[erlang-questions] profile question

Kaiduan Xie <>
Thu Jan 29 04:08:34 CET 2009


Raimo,

One more question, I have a running system, and a shell is open, how to
profile the whole system using fprof?

I tried the following without luck,

()1> fprof:start().
{ok,<0.150.0>}
()2> fprof:trace(start, "fprof.trace").
ok
()3>
=PROGRESS REPORT==== 28-Jan-2009::21:16:37 ===
          supervisor: {local,inet_gethost_native_sup}
             started:
[{pid,<0.159.0>},{mfa,{inet_gethost_native,init,[[]]}}]

=PROGRESS REPORT==== 28-Jan-2009::21:16:37 ===
          supervisor: {local,kernel_safe_sup}
             started: [{pid,<0.158.0>},
                       {name,inet_gethost_native_sup},
                       {mfa,{inet_gethost_native,start_link,[]}},
                       {restart_type,temporary},
                       {shutdown,1000},
                       {child_type,worker}]

()3> fprof:trace(stop).
ok
()4> fprof:analyse().
{error,no_profile}

The manual and documentation on fprof does not show the example on this
scenario. Can you point out what I did wrong?

Thanks for help,

kaiduan


On Wed, Jan 28, 2009 at 12:55 PM, Kaiduan Xie <> wrote:

> Thanks a lot, Raimo for the help.
>
> More questions,
>
> 1. From my understanding, Erlang trace is not targeted to find performance
> bottleneck, it is used to help you understand how function is executed. I
> can not figure out how to use trace to find which function calls the
> io_lib_format:pcount in my case most. (In my case, io_lib:format is
> dispersed in the code almost everywhere.)
>
> 2. For fprof, how to profile a function without specifying the arguments?
> For example, I want to fprof io_lib:format, but I want to profile all calls
> on io_lib:format regardless of the real arguments.
>
> 3. In C, we can use gprof to achieve what I want in 2). Although gprof
> increases the system load substantially. What is the counter-part of gprof
> in Erlang.
>
> 4. What is the tool you guys in Ericsson use to profile a high-load system
> without degrading the performance dramatically, at the same time, we can
> still get gprof like output?
>
> Thanks,
>
> kaiduan
>
>
> On Wed, Jan 28, 2009 at 3:17 AM, Raimo Niskanen <
> <raimo%>
> > wrote:
>
>> On Tue, Jan 27, 2009 at 11:00:10PM -0500, Kaiduan Xie wrote:
>> > Hi, all,
>> >
>> > I have a question on how to find the hot spot of large base Erlang
>> system.
>> > For example, after running cprof.start(), cprof.pause(),
>> cprof.analyze(), I
>> > got the following results (only the first item is listed below),
>> >
>> > {1847012003,
>> >  [{io_lib_format,722457356,
>> >                  [{{io_lib_format,pcount,2},109483111},
>> >                   {{io_lib_format,collect,2},109483111},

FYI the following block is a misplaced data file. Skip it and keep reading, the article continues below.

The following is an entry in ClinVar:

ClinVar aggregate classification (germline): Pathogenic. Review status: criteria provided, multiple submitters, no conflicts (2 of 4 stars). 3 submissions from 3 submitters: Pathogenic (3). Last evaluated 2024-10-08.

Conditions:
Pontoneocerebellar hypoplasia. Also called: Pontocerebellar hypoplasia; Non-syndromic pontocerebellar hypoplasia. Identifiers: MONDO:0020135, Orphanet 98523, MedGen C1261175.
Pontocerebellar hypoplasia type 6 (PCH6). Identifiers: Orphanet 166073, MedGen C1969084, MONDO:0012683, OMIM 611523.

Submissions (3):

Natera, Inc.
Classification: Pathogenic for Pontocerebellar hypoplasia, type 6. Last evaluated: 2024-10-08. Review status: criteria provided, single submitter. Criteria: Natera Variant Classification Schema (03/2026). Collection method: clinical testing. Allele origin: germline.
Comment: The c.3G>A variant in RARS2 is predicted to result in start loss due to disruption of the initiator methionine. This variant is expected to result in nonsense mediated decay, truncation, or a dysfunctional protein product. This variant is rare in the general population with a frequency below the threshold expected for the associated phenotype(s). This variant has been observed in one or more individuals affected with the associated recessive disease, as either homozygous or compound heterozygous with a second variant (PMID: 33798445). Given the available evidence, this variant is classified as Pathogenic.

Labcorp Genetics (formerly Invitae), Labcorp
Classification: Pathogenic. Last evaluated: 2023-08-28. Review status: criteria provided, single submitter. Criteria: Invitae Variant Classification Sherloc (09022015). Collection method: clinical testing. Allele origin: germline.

>> >                   {{io_lib_format,build,3},109483111},
>> >                   {{io_lib_format,iolist_to_chars,1},83312743},
>> >                   {{io_lib_format,indentation,2},60014886},
>> >                   {{io_lib_format,field_value,2},26618934},
>> >                   {{io_lib_format,field_value,3},17824836},
>> >                   {{io_lib_format,precision,2},17706522},
>> >                   {{io_lib_format,pad_char,2},17706522},
>> >                   {{io_lib_format,field_width,3},17706522},
>> >                   {{io_lib_format,field_width,2},17706522},
>> >                   {{io_lib_format,decr_pc,2},17706522},
>> >                   {{io_lib_format,control,7},17706522},
>> >                   {{io_lib_format,collect_cseq,2},17706522},
>> >                   {{io_lib_format,collect_cc,2},17706522},
>> >                   {{io_lib_format,print,7},14402937},
>> >                   {{io_lib_format,chars,2},8912422},
>> >                   {{io_lib_format,term,5},8912417},
>> >                   {{io_lib_format,min|...},8912416},
>> >                   {{io_lib_format|...},8912416},
>> >                   {{...}|...},
>> >                   {...}|...]},
>> >
>> > So here comes the question, how can we find which part calls
>> > (io_lib_format,pcount,2) most? I tried to use fprof(), but it seems that
>> you
>> > need to know the arguments of the function first.
>> >
>> > What is the best practice to address this problem? Or did I do something
>> > wrong?
>>
>> No, you are on track. This is the curse of cprof - it only gives you
>> the call count but with minimal strain on your system. The curse of
>> fprof is that it gives you lots of information for the price of
>> a very high system load.
>>
>> Now you can read some code. The module io_lib_format is an internal
>> module for io_lib and io. So the user code calls either io:format/1,2,3,
>> io:fwrite/1,2,3, io_lib:format/2 or io_lib:fwrite/2. You can search
>> for those in your source and see which are suspicious.
>>
>> You can also hand craft a trace by tracing only the io and io_lib
>> functions
>> in the previous paragraph using the match spec function {caller}.
>> This you might do with the dbg module, maybe some other trace tool,
>> or write one yourself. That would give you an idea of who is to blame.
>>
>> >
>> > Thanks,
>> >
>> > kaiduan
>>
>> > _______________________________________________
>> > erlang-questions mailing list
>> > 
>> > http://www.erlang.org/mailman/listinfo/erlang-questions
>>
>> --
>>
>> / Raimo Niskanen, Erlang/OTP, Ericsson AB
>>
>
>
-------------- next part --------------
An HTML attachment was scrubbed...
URL: <http://erlang.org/pipermail/erlang-questions/attachments/20090128/dad719d9/attachment.html>


More information about the erlang-questions mailing list